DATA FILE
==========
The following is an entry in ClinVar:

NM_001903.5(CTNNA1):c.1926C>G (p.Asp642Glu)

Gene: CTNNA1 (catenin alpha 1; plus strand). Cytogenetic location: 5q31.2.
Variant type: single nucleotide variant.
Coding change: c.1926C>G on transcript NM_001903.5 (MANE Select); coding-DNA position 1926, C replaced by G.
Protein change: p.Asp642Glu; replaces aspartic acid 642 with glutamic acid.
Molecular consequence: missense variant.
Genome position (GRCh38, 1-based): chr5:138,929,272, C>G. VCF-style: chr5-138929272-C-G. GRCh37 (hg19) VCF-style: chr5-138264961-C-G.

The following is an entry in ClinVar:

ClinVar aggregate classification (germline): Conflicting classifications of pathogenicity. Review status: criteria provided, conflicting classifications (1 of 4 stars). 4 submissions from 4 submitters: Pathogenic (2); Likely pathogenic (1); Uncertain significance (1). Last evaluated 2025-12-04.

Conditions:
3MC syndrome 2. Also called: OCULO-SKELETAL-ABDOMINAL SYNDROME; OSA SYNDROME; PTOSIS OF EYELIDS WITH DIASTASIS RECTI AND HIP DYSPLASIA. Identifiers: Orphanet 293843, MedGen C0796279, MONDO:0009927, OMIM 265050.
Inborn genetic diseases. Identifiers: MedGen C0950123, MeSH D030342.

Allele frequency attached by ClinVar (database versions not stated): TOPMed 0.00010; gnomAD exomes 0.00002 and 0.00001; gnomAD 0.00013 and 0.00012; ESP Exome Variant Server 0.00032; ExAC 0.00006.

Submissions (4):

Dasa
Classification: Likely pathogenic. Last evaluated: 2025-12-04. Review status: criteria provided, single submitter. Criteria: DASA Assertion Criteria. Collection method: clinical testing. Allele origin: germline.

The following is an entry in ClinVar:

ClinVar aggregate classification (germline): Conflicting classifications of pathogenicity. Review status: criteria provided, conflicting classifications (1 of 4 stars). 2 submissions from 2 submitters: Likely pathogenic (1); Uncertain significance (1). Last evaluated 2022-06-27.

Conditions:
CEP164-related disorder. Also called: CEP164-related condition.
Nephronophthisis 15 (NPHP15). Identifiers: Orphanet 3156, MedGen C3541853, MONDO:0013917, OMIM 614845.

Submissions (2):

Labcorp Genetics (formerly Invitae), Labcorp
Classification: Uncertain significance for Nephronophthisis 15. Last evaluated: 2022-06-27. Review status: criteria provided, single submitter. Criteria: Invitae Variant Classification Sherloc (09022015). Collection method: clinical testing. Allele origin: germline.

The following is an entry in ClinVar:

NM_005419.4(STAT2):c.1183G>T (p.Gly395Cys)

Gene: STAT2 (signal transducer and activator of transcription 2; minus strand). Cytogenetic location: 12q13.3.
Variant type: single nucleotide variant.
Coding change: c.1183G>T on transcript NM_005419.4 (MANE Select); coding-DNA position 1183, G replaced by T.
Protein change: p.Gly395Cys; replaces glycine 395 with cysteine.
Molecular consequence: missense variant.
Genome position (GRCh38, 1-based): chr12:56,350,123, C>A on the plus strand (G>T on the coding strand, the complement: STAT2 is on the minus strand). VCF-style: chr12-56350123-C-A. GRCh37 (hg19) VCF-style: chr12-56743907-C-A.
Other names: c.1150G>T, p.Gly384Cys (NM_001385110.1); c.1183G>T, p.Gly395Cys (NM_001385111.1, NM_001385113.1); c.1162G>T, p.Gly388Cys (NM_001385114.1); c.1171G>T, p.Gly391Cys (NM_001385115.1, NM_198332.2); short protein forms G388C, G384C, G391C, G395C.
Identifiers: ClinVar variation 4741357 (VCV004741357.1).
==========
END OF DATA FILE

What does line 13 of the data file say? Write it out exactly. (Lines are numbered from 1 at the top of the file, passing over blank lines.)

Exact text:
Inborn genetic diseases. Identifiers: MedGen C0950123, MeSH D030342.